|"Uncanny X-Men" #500 on sale now|
Last month, “Uncanny X-Men” became the latest of Marvel Comics’ long-running series to reach its 500th issue. The anniversary marked a new direction for Marvel’s mutants, welcoming both the new writing team of Matt Fraction & Ed Brubaker, and the new art team of Terry Dodson and Greg Land. It’s not unusual for issues that end in a couple of zeroes to take on a certain air of significance, however imagined - it’s like that rare moment where you can watch all the digits on the odometer tick over: there’s nothing massively impressive about it in itself, but you can’t argue that it’s a satisfying feeling.
In an industry where virtually no comic is safe from cancellation or re-numbering gimmicks, it’s uncommon for a title to reach a number as high as 500, and “Uncanny X-Men” is only the fifth time in Marvel’s history that the publisher’s managed to put out a comic with #500 on the cover. While titles like “Incredible Hulk” and “Captain America” have technically been running continuously for years, they miss out on the significance of a 500th issue because they both originally began as features in anthologies.
|1996's "Thor" #500 was the first Marvel title to have a 500th issue|
The Silver Age revival of Captain America, for example, took co-headline billing in the ongoing “Tales of Suspense” title, alongside Iron Man, but only from issue #59. The series was eventually renamed “Captain America” with 1968’s #100, as Iron Man moved to his own series. The Hulk, meanwhile, had a short six-issue run of his own before his title disappeared, only for the character to return as a regular feature in the similarly-split “Tales to Astonish” book in #60. That series wasn’t renamed “Incredible Hulk” until issue #102, and found itself cancelled practically on the cusp of its 500th issue with “Incredible Hulk” #474 in favor of a new “Hulk #1” comic.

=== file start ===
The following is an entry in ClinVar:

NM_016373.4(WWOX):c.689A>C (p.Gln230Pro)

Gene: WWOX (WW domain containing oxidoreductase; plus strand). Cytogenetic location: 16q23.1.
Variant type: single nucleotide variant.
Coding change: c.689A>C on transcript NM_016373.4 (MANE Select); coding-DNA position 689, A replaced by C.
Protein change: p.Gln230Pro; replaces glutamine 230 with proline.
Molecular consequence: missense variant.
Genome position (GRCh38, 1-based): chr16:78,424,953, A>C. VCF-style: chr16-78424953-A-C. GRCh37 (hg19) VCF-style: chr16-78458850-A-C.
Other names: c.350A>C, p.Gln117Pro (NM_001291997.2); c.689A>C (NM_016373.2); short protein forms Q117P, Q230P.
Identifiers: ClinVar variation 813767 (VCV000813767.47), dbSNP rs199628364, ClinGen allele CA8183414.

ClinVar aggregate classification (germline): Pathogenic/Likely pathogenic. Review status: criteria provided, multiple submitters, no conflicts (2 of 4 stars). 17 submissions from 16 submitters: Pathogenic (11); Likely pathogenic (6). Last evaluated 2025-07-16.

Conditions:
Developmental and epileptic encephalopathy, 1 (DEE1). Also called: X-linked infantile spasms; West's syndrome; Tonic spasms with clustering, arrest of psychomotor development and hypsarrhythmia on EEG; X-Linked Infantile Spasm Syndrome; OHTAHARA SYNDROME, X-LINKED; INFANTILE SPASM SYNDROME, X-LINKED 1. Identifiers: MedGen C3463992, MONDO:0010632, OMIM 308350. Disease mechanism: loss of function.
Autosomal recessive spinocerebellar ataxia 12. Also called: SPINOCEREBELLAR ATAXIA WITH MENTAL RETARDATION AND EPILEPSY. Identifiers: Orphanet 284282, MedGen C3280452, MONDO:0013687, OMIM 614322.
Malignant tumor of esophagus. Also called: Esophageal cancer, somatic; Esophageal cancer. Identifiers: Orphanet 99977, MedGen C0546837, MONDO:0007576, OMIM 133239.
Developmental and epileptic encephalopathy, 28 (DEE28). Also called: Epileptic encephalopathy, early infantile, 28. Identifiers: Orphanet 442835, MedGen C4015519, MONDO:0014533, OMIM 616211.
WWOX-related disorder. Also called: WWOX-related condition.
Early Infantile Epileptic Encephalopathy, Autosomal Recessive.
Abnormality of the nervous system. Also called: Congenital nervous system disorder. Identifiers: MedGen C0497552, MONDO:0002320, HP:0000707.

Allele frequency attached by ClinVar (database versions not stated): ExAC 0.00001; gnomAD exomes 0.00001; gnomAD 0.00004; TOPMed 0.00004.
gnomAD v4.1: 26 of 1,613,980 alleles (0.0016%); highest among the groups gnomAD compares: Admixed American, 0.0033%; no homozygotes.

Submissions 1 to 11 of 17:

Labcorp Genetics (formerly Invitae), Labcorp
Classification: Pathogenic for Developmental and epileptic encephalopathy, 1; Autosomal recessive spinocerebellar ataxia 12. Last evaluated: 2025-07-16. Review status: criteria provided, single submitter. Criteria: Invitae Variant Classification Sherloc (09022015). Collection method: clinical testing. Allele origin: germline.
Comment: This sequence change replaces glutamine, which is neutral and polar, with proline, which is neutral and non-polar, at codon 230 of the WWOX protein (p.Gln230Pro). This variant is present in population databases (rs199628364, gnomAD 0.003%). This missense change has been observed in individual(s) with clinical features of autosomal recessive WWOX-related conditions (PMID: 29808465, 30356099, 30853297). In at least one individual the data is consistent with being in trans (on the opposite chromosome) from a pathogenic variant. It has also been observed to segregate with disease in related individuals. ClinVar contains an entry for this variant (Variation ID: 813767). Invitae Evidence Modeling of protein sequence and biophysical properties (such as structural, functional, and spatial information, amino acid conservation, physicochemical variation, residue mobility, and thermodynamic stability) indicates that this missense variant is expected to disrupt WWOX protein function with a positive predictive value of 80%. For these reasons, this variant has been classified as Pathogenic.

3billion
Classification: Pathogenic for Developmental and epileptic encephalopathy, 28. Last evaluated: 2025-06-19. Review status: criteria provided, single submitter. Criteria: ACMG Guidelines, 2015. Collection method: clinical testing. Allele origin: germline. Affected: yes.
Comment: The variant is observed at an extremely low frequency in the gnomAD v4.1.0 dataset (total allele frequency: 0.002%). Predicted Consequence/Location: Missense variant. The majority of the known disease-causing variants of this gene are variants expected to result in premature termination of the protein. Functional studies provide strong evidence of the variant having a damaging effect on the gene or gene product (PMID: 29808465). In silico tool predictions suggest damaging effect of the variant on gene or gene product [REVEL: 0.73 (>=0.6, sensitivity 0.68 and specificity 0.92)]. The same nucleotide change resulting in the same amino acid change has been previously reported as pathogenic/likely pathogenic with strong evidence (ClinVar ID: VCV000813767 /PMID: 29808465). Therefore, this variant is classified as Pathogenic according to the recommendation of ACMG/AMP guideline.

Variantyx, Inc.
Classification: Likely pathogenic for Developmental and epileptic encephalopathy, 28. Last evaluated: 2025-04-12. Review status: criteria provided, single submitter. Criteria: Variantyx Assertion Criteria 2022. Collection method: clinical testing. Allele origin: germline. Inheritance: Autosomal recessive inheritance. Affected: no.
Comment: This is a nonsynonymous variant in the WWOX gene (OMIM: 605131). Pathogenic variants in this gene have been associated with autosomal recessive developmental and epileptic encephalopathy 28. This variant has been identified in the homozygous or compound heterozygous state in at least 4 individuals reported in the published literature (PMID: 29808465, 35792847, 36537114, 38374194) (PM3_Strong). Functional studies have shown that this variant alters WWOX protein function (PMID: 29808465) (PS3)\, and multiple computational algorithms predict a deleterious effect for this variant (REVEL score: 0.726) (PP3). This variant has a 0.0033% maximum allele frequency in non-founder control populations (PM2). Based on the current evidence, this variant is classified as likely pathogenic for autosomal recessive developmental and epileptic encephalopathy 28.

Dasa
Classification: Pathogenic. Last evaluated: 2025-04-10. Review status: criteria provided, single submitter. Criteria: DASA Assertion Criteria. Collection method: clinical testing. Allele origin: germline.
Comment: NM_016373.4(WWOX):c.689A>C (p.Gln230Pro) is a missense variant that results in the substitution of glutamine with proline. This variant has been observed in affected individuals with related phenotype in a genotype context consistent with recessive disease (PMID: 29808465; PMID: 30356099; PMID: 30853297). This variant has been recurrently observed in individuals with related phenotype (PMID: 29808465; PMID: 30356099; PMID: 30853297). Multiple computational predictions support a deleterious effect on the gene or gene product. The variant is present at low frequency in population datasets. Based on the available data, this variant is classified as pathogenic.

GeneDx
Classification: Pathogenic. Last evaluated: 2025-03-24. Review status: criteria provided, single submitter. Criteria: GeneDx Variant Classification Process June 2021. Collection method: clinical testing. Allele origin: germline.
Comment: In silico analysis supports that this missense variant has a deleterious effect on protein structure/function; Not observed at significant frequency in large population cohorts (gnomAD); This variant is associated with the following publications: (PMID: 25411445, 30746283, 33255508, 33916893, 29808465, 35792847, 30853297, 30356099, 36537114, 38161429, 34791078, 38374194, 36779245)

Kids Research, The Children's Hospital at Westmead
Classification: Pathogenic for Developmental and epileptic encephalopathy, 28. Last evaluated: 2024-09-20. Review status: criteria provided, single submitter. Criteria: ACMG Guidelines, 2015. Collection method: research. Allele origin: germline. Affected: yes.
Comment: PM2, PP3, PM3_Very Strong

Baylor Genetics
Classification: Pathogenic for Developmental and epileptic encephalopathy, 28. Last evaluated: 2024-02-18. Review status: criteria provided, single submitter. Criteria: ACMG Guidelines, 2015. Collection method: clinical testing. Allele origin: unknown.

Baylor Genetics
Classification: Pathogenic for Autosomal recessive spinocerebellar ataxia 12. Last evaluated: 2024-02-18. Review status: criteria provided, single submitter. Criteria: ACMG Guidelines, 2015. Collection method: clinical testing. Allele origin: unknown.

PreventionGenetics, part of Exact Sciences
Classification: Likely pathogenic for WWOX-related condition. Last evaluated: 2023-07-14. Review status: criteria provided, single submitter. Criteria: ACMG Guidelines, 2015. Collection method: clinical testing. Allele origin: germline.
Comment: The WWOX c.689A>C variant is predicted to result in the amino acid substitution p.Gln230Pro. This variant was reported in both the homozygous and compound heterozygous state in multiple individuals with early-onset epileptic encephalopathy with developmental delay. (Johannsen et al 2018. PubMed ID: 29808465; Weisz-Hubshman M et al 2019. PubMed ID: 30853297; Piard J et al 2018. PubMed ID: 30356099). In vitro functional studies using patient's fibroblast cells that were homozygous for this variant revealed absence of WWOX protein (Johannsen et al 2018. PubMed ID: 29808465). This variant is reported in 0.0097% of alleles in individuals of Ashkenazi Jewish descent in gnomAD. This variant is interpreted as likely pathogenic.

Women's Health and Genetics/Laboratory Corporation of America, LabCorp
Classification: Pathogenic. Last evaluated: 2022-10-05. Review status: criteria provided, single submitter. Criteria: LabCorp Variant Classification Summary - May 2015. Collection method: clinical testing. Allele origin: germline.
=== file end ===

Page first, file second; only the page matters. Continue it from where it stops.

Because series featuring Marvel’s longest-running solo characters -- Captain America, Daredevil, Hulk and Iron Man - have all been subject to various rolling launches, reboots and renaming stunts over the years, the next-highest title with a continuous run of both content and numbering is way, way, down with 1991’s “X-Men” series (recently re-titled “X-Men: Legacy”) which is just sneaking into the early #200s. After that it’s a long drop to “Ultimate Spider-Man” “Incredible Hercules” and “Thunderbolts,” all of which are still in their early #100s -- and of those, only “Ultimate Spider-Man” hasn’t been tampered with in some way!